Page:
As a specialist with our state’s coastal program, I spend much of my time on Chicago’s coast. But, birding on the city’s lakefront was a new experience for me. To learn the ropes, I invited my friend Stephanie Beilke, a life-long birder and conservation scientist at Audubon Great Lakes, a regional office of the National Audubon Society. Guided by Stephanie’s bird expertise, we found not only some truly colorful and mesmerizing birds, but also the joy of discovery.
The promise of discovery brings many new and experienced birders to the lakefront every year. To find a new type of bird for the season, especially one you may not usually find in Chicago at all, holds a certain kind of magic that beckons you to join the pursuit. Who knows — maybe you could be the first one to ever see that rare species.
Every year, millions of birds travel migratory “flyways,” routes that take birds from their tropical wintering grounds in Latin America to the forests of Canada, where many will nest. Chicago’s lakefront is in the heart of the Mississippi Flyway, providing an important landing place to rest and refuel.
This itinerary takes you through three, must-see Chicago Park District birding sites on the city’s coast. You can make a day of it, or explore any one of them for hours. The sites overlook Lake Michigan, a landmark that helps migratory birds find their way. You will see the most migrating songbirds in May and now in September, but there are plenty of opportunities in Chicago year-round for excellent birding.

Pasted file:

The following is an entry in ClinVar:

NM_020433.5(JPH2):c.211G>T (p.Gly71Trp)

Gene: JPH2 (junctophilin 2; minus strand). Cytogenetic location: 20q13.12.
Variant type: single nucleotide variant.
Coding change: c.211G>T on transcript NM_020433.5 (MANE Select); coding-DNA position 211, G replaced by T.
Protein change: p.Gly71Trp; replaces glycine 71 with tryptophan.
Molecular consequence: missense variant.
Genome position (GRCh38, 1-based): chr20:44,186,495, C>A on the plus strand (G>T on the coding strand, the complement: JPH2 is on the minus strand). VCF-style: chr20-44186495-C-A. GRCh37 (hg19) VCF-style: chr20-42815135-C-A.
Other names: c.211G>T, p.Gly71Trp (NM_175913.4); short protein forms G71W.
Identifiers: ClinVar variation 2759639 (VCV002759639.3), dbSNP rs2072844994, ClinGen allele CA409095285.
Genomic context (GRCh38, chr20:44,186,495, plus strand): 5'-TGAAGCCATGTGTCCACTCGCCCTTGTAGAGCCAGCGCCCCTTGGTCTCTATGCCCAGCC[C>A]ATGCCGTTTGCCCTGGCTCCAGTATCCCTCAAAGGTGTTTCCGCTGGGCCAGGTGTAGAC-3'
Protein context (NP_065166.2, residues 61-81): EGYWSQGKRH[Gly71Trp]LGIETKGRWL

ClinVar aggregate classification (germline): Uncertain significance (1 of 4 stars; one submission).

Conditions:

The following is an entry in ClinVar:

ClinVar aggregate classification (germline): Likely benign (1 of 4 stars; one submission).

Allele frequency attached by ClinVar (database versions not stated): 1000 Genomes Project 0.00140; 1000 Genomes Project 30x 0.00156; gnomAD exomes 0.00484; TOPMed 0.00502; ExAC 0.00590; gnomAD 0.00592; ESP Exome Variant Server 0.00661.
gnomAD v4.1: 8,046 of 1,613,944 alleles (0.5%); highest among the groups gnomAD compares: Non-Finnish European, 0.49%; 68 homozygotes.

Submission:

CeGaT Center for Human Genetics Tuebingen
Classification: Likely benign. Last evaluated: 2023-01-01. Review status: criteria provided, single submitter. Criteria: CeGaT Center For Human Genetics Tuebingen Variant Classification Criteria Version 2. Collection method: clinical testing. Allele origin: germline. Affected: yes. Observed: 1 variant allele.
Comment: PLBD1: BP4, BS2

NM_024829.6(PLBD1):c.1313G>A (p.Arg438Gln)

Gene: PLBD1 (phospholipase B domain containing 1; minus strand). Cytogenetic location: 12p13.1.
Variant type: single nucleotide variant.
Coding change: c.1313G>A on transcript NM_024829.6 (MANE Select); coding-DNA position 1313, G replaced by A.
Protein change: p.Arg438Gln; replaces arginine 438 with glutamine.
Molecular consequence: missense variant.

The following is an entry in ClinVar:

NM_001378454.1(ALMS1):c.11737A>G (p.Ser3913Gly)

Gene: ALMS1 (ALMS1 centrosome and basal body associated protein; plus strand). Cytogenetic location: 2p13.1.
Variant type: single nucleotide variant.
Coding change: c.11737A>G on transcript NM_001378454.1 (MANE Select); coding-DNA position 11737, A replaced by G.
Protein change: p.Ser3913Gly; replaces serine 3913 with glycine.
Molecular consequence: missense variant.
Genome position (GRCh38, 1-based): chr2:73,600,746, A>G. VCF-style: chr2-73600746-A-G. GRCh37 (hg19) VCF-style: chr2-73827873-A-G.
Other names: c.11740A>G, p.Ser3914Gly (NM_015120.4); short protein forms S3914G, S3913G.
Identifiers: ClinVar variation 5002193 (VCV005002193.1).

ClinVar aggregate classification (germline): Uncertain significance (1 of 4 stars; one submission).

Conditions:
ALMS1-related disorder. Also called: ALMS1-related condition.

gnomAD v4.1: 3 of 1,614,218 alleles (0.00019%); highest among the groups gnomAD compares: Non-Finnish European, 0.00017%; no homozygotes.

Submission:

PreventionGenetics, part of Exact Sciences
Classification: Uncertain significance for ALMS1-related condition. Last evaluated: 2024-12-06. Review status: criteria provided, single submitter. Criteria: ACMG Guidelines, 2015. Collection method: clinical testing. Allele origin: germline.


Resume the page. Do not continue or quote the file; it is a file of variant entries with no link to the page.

You can drive to any of the places in this piece, but they are particularly wonderful to explore by bike. You can hop on a short-term rental Divvy bike or your own bike and travel Chicago’s Lakefront Trail.
In the early morning, Stephanie and I set off to Montrose Point Bird Sanctuary with our binoculars, water and snacks, and the Audubon Bird Guide app to start birding. It is one of Chicago’s most popular birding sites, and one of the best spots to see spring and fall migration. The reason for this is simple. Montrose Point juts out into Lake Michigan. To an exhausted, traveling songbird, nothing could be more convenient. The sanctuary is famous for its “Magic Hedge,” a row of shrubs in the park that – like magic – attracts many kinds of birds.
Sunlight streaming through the trees, we entered the sanctuary and headed for the Magic Hedge. We were soon greeted by a Black-billed Cuckoo, faintly visible in the hedge and surrounded by a growing group of admirers. As we stood motionless, we could also hear in the brush the jarring call of the Gray Catbird. While the catbird may appear plain, its personality is anything but. Known for its cat-like “meow” call, the catbird also mimics other birds’ calls. Heading down the sanctuary path, we next spotted the welcoming brilliant orange of our first Baltimore Oriole of the season.
The sanctuary’s path takes you to the beach, where there are also many migratory shorebirds to see. On our way there, we spotted the bold red and yellow wing band of Red-winged Blackbirds as they moved from branch to branch and the graceful flight of Barn Swallows; both come to Montrose Point Bird Sanctuary in the early spring to nest, and return again in large flocks on their way south in the fall. At the beach, we ventured off the path to watch a family of Killdeer, but were careful not to get too close. Killdeer are known for distraction displays, where they can fake a wing injury to distract potential predators.